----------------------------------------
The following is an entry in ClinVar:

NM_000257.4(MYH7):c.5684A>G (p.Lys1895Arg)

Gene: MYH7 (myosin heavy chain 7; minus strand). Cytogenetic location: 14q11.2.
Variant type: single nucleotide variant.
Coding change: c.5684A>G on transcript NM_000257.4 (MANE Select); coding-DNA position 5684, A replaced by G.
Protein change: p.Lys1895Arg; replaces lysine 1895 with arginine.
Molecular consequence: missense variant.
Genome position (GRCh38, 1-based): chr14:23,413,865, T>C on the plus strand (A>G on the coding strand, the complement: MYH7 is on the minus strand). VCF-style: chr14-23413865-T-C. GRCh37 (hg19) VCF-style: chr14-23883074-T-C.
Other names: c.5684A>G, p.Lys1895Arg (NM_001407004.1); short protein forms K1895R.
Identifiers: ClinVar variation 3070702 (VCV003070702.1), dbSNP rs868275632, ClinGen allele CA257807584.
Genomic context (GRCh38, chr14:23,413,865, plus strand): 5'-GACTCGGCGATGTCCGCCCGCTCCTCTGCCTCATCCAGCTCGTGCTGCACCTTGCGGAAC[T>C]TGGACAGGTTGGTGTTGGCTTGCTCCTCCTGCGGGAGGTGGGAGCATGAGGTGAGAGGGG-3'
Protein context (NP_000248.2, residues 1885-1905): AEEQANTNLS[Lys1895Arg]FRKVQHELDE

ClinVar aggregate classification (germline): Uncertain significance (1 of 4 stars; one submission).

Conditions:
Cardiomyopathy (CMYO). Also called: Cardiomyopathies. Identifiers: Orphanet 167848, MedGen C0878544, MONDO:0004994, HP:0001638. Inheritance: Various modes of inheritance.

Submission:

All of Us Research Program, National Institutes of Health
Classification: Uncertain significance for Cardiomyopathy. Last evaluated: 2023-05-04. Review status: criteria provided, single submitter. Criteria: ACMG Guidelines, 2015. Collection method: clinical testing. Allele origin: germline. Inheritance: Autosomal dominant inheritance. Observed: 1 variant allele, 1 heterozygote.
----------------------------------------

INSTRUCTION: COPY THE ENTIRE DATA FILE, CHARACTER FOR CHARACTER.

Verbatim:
The following is an entry in ClinVar:

NM_000257.4(MYH7):c.5684A>G (p.Lys1895Arg)

Gene: MYH7 (myosin heavy chain 7; minus strand). Cytogenetic location: 14q11.2.
Variant type: single nucleotide variant.
Coding change: c.5684A>G on transcript NM_000257.4 (MANE Select); coding-DNA position 5684, A replaced by G.
Protein change: p.Lys1895Arg; replaces lysine 1895 with arginine.
Molecular consequence: missense variant.
Genome position (GRCh38, 1-based): chr14:23,413,865, T>C on the plus strand (A>G on the coding strand, the complement: MYH7 is on the minus strand). VCF-style: chr14-23413865-T-C. GRCh37 (hg19) VCF-style: chr14-23883074-T-C.
Other names: c.5684A>G, p.Lys1895Arg (NM_001407004.1); short protein forms K1895R.
Identifiers: ClinVar variation 3070702 (VCV003070702.1), dbSNP rs868275632, ClinGen allele CA257807584.
Genomic context (GRCh38, chr14:23,413,865, plus strand): 5'-GACTCGGCGATGTCCGCCCGCTCCTCTGCCTCATCCAGCTCGTGCTGCACCTTGCGGAAC[T>C]TGGACAGGTTGGTGTTGGCTTGCTCCTCCTGCGGGAGGTGGGAGCATGAGGTGAGAGGGG-3'
Protein context (NP_000248.2, residues 1885-1905): AEEQANTNLS[Lys1895Arg]FRKVQHELDE

ClinVar aggregate classification (germline): Uncertain significance (1 of 4 stars; one submission).

Conditions:
Cardiomyopathy (CMYO). Also called: Cardiomyopathies. Identifiers: Orphanet 167848, MedGen C0878544, MONDO:0004994, HP:0001638. Inheritance: Various modes of inheritance.

Submission:

All of Us Research Program, National Institutes of Health
Classification: Uncertain significance for Cardiomyopathy. Last evaluated: 2023-05-04. Review status: criteria provided, single submitter. Criteria: ACMG Guidelines, 2015. Collection method: clinical testing. Allele origin: germline. Inheritance: Autosomal dominant inheritance. Observed: 1 variant allele, 1 heterozygote.